This Way to the OR, Infection Preventionists

Infection Control Today, Infection Control Today, September 2021 (Vol. 25 No. 7), Volume 25, Issue 7

Many infection preventionists trust that everyone working in the operating room knows what they are doing and many times shy away from going into the OR. That's a mistake.

In fall 2016, I was on my way to work at 8 AM on a Monday when my cell phone rang. It was the surgical department of a 350-bed acute care hospital in Texas where I served as an infection prevention (IP) consultant. They wanted to report that some instruments were used on a patient over the weekend even though the biological indicator failed.

To be of help in an operating room (OR) an IP must grasp 4 key concepts about biological indicators: what a biological indicator is (an indicator that goes into each pack of surgical instruments to determine that each instrument gets sterilized), where it is placed in the instrument pack (in the middle), how it is documented (in a freestanding notebook in the OR), and what to do with a patient who had surgery with potentially nonsterile instruments (notify the infection control department).

Luckily, I knew all these things because I have the experience of being a consultant and working for many hospitals. I reviewed the case, then set up a protocol to monitor the patient for possible infection.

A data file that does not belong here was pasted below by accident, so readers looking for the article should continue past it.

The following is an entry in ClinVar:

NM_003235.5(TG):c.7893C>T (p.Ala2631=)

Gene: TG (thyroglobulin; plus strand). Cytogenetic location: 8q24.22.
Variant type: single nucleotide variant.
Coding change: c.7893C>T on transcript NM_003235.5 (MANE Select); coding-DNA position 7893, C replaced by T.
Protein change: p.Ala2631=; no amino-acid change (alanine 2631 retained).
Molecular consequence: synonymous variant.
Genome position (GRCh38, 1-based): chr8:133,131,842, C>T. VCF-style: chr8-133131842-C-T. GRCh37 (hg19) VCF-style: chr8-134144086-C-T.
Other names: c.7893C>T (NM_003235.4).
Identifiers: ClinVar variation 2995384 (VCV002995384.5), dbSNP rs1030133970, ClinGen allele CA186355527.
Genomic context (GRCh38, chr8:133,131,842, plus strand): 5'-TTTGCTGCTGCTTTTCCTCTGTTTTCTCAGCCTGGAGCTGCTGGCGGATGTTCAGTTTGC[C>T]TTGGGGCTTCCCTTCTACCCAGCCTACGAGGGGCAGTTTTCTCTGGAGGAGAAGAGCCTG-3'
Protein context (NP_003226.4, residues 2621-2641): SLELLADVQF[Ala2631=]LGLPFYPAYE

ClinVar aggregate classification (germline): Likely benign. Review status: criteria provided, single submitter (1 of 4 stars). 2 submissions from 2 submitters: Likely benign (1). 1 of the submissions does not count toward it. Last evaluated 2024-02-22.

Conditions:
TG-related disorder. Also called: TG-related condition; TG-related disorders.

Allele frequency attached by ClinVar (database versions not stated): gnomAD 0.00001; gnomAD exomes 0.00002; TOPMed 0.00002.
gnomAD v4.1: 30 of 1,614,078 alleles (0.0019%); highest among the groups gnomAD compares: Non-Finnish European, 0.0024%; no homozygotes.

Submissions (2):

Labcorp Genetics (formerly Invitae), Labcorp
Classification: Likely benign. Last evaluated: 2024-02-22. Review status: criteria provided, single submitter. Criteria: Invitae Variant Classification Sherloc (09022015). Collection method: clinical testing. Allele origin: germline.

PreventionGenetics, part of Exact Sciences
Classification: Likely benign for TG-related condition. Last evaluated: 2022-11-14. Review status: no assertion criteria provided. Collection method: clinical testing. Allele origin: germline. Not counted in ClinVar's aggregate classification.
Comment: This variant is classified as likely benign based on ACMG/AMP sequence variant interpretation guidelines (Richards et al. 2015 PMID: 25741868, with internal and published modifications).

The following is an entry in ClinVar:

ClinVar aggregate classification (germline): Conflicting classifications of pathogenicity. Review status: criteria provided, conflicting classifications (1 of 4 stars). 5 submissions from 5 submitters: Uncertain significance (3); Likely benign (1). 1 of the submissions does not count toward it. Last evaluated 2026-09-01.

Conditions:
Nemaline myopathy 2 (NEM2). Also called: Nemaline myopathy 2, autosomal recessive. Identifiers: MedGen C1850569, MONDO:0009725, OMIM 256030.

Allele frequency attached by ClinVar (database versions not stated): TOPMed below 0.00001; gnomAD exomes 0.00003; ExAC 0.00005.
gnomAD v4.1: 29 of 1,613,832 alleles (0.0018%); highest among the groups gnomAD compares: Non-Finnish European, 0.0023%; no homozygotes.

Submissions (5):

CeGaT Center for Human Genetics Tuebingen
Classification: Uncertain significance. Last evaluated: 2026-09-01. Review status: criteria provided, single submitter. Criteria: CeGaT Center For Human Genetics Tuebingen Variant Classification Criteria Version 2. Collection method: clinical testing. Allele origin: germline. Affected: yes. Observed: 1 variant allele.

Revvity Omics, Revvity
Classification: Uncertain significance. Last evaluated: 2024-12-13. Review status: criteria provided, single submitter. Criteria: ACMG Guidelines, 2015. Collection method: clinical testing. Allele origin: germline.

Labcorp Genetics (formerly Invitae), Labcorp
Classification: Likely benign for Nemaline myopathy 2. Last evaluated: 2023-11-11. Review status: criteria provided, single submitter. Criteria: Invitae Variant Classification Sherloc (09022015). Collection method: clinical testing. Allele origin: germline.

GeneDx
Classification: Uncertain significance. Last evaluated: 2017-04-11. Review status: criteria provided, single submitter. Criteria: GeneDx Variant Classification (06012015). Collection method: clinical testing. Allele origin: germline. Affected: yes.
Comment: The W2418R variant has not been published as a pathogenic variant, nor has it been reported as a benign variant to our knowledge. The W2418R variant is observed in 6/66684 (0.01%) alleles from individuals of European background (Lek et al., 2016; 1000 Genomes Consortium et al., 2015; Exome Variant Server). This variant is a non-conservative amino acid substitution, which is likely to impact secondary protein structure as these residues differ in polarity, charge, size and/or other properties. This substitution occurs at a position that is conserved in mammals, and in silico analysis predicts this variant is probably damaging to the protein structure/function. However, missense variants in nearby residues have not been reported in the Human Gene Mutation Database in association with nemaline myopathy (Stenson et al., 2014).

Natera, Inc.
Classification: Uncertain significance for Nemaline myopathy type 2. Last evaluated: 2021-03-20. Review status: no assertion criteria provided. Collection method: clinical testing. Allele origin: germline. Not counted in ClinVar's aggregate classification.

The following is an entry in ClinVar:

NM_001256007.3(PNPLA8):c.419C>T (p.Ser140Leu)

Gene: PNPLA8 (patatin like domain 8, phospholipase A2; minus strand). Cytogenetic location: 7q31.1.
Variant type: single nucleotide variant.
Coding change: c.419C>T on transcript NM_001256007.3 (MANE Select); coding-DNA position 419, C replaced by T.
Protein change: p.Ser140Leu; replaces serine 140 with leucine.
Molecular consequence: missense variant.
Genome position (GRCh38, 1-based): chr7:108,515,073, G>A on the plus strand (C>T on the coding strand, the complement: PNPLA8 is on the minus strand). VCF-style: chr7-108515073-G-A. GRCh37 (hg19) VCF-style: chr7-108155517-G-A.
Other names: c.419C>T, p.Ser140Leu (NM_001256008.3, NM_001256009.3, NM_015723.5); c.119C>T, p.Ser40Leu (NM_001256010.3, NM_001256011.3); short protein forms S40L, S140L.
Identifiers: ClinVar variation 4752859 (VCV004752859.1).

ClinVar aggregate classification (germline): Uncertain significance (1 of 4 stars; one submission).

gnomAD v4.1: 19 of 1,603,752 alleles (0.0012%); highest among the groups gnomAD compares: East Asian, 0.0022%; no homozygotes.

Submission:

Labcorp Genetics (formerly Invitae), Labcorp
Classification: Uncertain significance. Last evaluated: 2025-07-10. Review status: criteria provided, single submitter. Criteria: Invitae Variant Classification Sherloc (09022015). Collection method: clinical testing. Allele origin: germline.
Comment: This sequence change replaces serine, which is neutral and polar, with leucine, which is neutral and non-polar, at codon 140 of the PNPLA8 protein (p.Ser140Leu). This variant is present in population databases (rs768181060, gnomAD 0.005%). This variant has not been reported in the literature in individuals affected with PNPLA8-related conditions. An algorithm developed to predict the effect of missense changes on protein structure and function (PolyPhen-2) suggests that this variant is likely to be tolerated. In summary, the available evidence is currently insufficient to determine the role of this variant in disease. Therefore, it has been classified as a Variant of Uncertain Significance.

Although that was resolved quickly, what happens if the scenario is more complicated, as it was for me in summer 2019? At 5 pm on a Friday, I received a call moments after I turned off my computer eager to start the weekend.

The surgery department of a 250-bed acute care hospital in Washington needed my help because they had experienced problems during the week with wet packs (packages or containers that hold surgical instruments that become moist after sterilization is completed). They were frustrated because they couldn’t figure out why.

I was told they had already reviewed all documentation showing that staff members followed policies and procedures. Because there was a record of staff who had signed off indicating that the sterilizer trap was cleaned twice a day, they didn’t suspect that was the problem. Meanwhile, they called the sterilizer company to come troubleshoot the issue. However, the staff wondered if there was something else they should do.

I thought about factors that could lead to wet packs and asked:

  • “Has the trap of the sterilizer been cleaned?” Their response: “Yes. We have staff documenting that it is cleaned and checked every morning.”
  • “Were the packs overloaded?” Their response: “No.”
  • “Is there a problem with the function of the sterilizer?” Their response: “The vendor is coming to check this.”